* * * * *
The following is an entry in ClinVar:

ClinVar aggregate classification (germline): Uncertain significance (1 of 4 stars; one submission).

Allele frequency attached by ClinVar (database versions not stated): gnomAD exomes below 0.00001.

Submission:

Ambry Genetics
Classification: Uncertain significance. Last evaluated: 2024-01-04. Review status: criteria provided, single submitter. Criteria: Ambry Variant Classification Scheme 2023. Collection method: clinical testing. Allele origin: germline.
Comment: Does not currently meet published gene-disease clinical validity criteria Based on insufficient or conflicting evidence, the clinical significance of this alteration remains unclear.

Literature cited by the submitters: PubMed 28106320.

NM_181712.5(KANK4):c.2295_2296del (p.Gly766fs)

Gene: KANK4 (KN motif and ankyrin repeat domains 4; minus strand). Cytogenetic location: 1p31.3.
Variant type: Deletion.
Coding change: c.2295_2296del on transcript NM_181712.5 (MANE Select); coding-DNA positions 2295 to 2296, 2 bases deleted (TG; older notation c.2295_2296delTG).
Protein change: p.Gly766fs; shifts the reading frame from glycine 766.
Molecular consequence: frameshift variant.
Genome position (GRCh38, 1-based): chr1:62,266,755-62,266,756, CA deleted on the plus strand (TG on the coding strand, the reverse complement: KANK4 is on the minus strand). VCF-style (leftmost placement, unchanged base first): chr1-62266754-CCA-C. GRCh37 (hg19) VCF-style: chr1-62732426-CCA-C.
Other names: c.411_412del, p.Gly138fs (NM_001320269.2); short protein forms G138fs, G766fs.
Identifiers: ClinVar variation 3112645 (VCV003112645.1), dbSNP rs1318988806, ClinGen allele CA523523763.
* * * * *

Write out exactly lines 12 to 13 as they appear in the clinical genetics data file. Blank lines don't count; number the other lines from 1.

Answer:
Coding change: c.2295_2296del on transcript NM_181712.5 (MANE Select); coding-DNA positions 2295 to 2296, 2 bases deleted (TG; older notation c.2295_2296delTG).
Protein change: p.Gly766fs; shifts the reading frame from glycine 766.